New York Court Finds Delay In Completion Losses Are Subject To Flood Annual Aggregate Limit

In El-Ad 250 West LLC v. Zurich American Ins. Co., 2014 N.Y. Misc. LEXIS 2838 (June 27, 2014), a New York court analyzed the application of various provisions contained in a Builders Risk Insurance Policy (the “Policy”) issued to El-Ad 250 West LLC (“El-Ad”) by Zurich with respect to losses sustained to the building located at 250 West Street in Manhattan (the “Property”) due to Superstorm Sandy. On October 29, 2012, while the Policy was in effect, Superstorm Sandy caused damage to the Property, resulting in delay-in-completion losses. On July 2, 2013, El-Ad filed a partial proof of loss for $5 million. Zurich rejected El-Ad’s claims and did not pay any of El-Ad’s losses.

The parties filed cross motions for partial summary judgment regarding whether delay in completion losses arising from a flood are subject to the Policy’s flood limits and flood deductible. The Policy provides sublimits of $108 million for “Physical Damage Coverage,” $7 million for “Delay in Completion Coverage,” and $5 million for losses caused by a flood. Flood losses are also subject to a deductible of the greater of either $250,000 or 5% of the loss. El-Ad argued that the flood loss aggregate limit and deductible only apply to physical damage to the property caused by a flood, while Zurich argued that the Policy’s definition of flood loss does not refer to physical damage, but rather “all losses or damages arising” from a flood, such that delay in completion losses arising from a flood are subject to the flood limitations of the Policy.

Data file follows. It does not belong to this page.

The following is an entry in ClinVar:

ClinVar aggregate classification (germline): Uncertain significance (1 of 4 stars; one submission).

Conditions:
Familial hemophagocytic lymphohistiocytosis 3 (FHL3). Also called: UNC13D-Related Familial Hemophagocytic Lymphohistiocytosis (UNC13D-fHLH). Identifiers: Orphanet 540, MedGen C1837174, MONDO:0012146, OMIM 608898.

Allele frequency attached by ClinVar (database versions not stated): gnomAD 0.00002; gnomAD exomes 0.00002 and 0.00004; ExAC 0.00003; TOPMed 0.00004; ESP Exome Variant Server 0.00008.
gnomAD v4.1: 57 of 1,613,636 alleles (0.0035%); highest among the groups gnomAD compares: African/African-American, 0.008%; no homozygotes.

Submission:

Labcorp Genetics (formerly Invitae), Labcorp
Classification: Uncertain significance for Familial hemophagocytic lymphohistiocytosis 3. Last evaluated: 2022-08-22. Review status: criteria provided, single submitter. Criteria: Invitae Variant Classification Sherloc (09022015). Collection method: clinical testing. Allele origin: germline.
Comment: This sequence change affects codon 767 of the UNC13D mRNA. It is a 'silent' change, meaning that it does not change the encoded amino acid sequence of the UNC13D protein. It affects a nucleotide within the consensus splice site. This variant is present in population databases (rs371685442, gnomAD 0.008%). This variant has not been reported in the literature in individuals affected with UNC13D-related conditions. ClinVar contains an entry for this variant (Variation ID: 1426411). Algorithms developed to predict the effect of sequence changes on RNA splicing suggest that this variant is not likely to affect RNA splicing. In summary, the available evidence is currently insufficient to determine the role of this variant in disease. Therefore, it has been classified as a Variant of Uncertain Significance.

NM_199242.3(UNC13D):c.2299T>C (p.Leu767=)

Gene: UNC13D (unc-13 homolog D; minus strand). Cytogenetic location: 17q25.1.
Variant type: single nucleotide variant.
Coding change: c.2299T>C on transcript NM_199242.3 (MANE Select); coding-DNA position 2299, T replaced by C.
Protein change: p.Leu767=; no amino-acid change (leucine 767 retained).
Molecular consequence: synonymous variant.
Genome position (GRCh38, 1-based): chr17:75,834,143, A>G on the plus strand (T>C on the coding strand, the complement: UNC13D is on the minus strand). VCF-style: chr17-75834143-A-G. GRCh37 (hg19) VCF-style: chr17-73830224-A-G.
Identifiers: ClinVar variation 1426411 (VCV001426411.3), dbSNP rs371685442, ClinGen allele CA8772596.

The New York court analyzed the Policy language. Declaration 7.C.(2) stated that, “the maximum amount [Zurich] will pay for loss or damage in any one OCCURRENCE, and/or in the aggregate annually for OCCURRENCES, shall not exceed $5 million by the peril of FLOOD.” Section III.7 stated that, “as respects the peril of FLOOD, OCCURRENCE shall mean all losses or damages arising during a continuous condition as defined in the definition of FLOOD.” The court found that the scope of the Policy’s annual aggregate flood limits is clear based upon that language. A loss that would not have occurred but for a flood is subject to a $5 million annual aggregate limit, without regard to the type of loss suffered, since “all losses or damages arising during a flood” clearly does not exclude non-physical losses.

Thus, the court found in favor of Zurich and granted its cross-motion for summary judgment, limiting the amount Zurich must pay for all “loss or damage” caused by flood, including both physical damage and economic delay in completion losses, to $5 million. The court also found that the flood deductible applied to any such payments by Zurich.

- See more at: http://www.traublieberman.com/first-party-coverage/2014/0702/4754/#sthash.dCbL1B9F.dpuf